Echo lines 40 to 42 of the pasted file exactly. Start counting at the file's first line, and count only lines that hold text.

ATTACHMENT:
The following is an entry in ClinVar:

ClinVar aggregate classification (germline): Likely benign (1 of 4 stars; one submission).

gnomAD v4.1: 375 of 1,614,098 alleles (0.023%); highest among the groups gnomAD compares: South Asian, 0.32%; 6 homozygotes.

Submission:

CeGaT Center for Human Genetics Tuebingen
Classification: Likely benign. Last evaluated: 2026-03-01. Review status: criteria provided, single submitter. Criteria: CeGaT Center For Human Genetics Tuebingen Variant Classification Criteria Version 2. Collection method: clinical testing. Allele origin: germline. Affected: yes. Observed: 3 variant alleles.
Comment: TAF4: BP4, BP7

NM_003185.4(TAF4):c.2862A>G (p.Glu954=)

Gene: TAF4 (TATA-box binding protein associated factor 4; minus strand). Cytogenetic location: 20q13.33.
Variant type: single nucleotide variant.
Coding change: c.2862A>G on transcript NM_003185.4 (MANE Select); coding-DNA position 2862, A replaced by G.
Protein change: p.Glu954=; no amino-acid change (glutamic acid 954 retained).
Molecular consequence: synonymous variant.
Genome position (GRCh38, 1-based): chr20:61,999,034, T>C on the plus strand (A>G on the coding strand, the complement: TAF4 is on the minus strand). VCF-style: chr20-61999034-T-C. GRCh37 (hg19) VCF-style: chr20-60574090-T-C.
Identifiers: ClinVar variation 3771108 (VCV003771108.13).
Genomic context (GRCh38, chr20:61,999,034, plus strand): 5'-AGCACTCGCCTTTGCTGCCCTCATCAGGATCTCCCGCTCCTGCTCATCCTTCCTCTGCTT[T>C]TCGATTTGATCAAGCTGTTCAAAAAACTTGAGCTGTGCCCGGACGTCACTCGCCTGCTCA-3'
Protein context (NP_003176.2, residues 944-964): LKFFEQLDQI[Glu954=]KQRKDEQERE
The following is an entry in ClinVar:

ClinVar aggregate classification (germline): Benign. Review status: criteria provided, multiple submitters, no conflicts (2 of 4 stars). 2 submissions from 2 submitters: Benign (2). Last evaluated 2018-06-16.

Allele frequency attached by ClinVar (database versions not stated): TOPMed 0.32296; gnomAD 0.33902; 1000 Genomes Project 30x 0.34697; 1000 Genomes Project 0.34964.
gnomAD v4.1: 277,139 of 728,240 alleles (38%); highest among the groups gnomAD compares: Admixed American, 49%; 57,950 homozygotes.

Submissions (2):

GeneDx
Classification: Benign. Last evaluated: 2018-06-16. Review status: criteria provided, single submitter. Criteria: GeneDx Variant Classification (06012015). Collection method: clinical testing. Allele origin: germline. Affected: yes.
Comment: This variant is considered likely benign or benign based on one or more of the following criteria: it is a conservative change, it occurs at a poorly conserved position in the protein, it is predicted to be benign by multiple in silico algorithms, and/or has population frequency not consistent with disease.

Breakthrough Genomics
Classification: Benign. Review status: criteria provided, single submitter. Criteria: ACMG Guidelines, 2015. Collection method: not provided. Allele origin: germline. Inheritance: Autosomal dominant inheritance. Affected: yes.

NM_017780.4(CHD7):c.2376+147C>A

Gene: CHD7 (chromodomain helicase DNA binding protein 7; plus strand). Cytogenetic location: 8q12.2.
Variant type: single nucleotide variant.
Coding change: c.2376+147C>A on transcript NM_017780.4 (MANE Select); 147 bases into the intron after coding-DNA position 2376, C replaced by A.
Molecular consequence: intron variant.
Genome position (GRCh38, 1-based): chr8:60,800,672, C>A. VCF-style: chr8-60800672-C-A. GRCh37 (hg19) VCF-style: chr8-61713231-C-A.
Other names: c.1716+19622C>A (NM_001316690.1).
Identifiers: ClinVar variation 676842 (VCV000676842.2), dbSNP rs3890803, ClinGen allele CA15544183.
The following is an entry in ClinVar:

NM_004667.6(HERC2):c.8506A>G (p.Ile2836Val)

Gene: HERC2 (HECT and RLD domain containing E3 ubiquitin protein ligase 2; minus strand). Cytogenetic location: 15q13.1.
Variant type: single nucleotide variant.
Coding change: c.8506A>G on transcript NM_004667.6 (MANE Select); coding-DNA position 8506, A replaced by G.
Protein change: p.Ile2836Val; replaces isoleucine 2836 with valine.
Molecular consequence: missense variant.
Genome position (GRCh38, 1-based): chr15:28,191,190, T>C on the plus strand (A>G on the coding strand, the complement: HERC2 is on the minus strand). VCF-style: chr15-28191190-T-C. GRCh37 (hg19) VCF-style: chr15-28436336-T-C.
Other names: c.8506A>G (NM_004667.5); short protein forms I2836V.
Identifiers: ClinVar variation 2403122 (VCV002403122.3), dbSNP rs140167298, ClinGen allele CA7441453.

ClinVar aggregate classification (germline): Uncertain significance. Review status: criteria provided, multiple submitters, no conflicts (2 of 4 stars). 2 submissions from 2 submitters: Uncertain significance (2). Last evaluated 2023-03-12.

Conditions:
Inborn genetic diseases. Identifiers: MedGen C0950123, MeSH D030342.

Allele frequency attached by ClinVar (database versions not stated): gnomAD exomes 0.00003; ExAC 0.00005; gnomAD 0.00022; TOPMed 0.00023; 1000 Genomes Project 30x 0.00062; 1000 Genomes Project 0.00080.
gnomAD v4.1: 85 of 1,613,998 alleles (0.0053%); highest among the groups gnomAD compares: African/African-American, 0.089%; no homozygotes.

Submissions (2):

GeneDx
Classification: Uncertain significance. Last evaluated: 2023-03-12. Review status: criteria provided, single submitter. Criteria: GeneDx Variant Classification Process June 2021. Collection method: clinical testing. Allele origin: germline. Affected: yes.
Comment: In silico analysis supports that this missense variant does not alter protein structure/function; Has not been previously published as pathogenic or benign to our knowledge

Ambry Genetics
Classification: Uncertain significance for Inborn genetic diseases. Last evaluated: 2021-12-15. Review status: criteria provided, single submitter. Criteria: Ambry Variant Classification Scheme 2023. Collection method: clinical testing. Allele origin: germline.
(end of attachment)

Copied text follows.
Coding change: c.8506A>G on transcript NM_004667.6 (MANE Select); coding-DNA position 8506, A replaced by G.
Protein change: p.Ile2836Val; replaces isoleucine 2836 with valine.
Molecular consequence: missense variant.